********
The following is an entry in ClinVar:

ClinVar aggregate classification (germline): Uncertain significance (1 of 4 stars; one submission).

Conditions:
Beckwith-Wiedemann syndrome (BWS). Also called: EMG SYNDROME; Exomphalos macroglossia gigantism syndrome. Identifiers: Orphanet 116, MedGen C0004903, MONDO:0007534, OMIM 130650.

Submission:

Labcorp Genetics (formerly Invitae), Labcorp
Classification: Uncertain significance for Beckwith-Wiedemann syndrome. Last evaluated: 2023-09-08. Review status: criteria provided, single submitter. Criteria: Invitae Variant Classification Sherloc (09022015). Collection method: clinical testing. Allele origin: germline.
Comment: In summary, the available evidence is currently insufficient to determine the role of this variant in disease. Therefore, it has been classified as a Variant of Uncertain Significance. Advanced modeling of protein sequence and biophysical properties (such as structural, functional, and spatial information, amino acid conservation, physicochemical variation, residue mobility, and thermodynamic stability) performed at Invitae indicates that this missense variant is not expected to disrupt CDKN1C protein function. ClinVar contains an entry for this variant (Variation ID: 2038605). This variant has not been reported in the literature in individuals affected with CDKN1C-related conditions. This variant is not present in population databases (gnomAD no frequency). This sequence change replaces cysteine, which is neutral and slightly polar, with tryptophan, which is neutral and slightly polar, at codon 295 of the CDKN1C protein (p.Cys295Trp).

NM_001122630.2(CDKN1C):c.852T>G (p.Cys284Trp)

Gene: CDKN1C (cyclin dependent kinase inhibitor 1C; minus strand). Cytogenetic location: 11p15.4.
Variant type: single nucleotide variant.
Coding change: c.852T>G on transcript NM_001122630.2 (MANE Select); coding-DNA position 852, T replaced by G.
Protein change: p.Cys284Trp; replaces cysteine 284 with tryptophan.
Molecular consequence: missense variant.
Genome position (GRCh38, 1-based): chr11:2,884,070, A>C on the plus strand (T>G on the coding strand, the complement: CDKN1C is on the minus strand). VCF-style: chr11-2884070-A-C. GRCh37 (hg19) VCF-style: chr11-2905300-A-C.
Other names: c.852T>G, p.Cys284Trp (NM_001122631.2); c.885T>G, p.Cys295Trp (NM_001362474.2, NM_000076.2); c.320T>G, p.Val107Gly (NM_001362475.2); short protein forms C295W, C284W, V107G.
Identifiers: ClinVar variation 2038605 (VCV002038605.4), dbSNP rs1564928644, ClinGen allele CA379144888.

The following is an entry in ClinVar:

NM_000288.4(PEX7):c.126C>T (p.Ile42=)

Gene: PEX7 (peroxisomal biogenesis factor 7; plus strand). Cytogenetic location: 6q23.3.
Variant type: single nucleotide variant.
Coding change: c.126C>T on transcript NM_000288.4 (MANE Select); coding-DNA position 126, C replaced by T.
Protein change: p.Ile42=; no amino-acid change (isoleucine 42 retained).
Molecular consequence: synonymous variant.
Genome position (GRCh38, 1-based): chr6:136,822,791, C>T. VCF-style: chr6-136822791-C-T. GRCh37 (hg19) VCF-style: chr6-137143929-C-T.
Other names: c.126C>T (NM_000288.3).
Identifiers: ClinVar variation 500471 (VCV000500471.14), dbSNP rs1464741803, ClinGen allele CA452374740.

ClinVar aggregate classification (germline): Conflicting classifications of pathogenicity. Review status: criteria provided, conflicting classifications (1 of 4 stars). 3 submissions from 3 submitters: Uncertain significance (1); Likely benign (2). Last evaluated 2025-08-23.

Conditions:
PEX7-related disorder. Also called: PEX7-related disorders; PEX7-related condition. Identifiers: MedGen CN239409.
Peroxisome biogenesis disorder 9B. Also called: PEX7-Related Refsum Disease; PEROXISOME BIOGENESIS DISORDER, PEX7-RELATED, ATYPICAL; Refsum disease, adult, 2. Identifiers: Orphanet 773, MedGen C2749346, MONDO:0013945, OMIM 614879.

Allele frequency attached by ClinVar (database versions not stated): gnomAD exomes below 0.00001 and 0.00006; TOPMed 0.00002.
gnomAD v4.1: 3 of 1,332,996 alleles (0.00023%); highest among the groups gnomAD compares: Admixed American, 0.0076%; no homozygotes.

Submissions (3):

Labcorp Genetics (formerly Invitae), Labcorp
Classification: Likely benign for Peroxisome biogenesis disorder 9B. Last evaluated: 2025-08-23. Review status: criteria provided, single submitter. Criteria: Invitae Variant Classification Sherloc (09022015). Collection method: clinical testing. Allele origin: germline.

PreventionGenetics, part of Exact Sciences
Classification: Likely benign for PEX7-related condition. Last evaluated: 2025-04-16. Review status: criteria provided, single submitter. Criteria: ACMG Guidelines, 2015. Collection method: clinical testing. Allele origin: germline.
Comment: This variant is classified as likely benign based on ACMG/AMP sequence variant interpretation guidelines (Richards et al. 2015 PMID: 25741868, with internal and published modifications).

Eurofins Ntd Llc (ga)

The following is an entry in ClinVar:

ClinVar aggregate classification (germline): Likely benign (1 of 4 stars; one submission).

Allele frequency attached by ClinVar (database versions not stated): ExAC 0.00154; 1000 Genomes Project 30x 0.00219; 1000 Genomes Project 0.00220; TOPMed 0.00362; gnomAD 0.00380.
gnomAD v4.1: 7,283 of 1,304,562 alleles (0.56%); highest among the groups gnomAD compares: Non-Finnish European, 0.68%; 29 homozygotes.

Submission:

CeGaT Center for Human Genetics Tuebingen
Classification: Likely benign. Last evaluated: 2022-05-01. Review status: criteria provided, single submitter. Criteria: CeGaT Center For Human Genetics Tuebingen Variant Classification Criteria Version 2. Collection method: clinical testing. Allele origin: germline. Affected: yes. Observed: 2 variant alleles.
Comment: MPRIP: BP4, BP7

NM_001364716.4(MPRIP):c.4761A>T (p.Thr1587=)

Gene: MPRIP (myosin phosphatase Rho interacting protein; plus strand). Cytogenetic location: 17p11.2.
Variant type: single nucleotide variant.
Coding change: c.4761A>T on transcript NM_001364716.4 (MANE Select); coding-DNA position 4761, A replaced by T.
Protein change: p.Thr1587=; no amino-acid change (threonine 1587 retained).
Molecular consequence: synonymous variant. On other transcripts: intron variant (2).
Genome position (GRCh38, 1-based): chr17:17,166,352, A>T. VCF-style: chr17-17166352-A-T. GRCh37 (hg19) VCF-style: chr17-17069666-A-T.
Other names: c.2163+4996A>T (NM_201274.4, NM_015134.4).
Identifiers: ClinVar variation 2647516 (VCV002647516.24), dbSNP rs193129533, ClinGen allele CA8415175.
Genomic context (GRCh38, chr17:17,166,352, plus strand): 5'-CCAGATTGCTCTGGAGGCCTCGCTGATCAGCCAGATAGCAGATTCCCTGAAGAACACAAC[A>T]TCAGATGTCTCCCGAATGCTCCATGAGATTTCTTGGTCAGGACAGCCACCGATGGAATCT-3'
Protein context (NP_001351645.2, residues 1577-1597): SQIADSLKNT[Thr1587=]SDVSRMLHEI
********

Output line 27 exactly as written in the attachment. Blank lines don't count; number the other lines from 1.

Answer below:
Identifiers: ClinVar variation 500471 (VCV000500471.14), dbSNP rs1464741803, ClinGen allele CA452374740.